AMY GOODMAN: That is State Department spokesperson Marie Harf. Andy Worthington, I’d like to ask you to respond. And then, Frank Goldsmith, tell us what is happening with your client, who is now in Qatar. Andy first.

ANDY WORTHINGTON: Well, you know, the Taliban was the government of Afghanistan, so that’s a ridiculous thing to say. You know, it’s fudging, absolutely fudging the issue of the fact that the United States has been holding soldiers at Guantánamo—the majority of the men who have been held there, I think, would fit that category—and refused, from the beginning, to give them rights under the Geneva Conventions as prisoners of war. They were enemy combatants, of course, intended to have no rights whatsoever under the Bush administration. And all that’s happened under Obama is that they dropped the term "enemy combatant." It was toxic. But they never explained exactly what they were replacing it with. These men have still been held in this dangerous limbo ever since. And what we’re seeing with the drawdown in Afghanistan that’s coming is that it’s going to be seen that actually the majority of these people held there were involved with the Taliban, and therefore they actually were soldiers and should have been prisoners of war.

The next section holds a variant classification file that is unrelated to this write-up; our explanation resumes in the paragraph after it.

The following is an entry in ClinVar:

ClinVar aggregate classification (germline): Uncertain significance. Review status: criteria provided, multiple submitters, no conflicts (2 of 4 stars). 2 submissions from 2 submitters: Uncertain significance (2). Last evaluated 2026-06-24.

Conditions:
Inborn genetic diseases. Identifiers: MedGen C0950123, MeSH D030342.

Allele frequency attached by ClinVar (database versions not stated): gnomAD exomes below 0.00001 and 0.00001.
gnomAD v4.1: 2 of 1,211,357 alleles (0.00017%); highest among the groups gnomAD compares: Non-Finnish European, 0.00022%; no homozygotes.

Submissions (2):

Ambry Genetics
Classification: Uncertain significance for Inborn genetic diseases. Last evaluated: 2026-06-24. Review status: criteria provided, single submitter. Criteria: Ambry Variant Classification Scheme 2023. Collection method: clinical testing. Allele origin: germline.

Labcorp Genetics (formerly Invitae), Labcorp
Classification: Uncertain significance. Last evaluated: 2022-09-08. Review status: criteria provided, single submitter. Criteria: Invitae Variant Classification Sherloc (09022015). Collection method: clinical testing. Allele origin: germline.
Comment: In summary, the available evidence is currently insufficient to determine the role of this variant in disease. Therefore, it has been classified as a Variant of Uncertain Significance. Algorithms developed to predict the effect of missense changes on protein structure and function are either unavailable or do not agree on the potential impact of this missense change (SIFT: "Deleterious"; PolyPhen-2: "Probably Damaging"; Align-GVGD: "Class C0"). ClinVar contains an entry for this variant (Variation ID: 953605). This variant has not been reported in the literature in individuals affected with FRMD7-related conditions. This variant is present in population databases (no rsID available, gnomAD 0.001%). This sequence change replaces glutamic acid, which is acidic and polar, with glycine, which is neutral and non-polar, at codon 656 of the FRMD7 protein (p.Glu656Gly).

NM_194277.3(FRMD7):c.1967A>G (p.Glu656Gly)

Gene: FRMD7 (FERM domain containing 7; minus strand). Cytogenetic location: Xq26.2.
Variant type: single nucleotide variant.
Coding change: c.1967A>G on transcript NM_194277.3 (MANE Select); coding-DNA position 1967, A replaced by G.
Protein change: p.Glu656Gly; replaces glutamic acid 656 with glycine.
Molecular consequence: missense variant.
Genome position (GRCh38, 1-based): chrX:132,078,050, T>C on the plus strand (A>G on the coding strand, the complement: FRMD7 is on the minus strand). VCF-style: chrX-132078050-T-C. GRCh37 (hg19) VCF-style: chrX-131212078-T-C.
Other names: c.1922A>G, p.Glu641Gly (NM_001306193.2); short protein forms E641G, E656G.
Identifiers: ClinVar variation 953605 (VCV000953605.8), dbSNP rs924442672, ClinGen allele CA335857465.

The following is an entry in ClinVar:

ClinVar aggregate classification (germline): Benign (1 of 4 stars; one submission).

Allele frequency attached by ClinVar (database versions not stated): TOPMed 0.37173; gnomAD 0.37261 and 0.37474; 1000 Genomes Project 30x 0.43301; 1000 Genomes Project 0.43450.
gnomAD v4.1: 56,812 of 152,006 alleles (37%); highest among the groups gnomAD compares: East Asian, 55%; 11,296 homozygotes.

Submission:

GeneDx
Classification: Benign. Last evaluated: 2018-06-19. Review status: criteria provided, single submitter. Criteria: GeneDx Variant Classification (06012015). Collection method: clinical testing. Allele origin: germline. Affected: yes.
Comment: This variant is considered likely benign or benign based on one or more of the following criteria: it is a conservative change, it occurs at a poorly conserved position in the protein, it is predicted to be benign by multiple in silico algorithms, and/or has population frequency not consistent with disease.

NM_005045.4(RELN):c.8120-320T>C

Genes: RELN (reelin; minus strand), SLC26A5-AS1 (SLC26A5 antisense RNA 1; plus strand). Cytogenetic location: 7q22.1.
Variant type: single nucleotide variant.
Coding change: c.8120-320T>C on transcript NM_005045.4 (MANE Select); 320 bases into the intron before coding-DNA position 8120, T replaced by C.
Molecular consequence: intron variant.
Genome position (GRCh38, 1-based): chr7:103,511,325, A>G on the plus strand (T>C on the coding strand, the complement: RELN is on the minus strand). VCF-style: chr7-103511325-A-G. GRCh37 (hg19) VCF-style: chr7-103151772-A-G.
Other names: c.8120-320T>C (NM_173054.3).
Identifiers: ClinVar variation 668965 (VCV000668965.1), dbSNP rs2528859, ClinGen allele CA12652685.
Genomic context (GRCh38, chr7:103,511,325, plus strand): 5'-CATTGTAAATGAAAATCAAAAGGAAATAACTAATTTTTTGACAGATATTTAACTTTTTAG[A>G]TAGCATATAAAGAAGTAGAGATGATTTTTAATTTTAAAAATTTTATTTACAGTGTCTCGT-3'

What I’m interested in is how the administration is going to look at a lot of the prisoners held in Guantánamo who were with the Taliban in some way—they were either fighting with them or supporting them in other ways in Afghanistan; these are people who were not Afghans—and whether they’re going concede, finally, that these people were soldiers, or whether they’re going to insist that because there were cases where they were at camps where Osama bin Laden came and gave them a talk every now and then, that makes them al-Qaeda. It’s always been a lie that the majority of the prisoners were involved in terrorism in any way, I believe. And, you know, I’m hoping that what this is going to do—and I’m hoping that the hysteria at present is going to die down—is that we are going to address that issue, and we’re going to say, "Hey, we’ve been holding soldiers for all this time, and we didn’t give them the rights we should." The conflict is coming to an end. They’ve got to go home.

AMY GOODMAN: We’re going to leave it there, but we’re going to pick up this conversation next week. Andy Worthington, British journalist who recently wrote the piece "Missing the Point on the Guantánamo Taliban Prisoner Swap and the Release of Bowe Bergdahl." His book is called The Guantanamo Files, and we’ll link to the article at democracynow.org. And thanks so much, Frank Goldsmith, for joining us, representing one of the prisoners, Khairullah Khairkhwa, who is now in Qatar.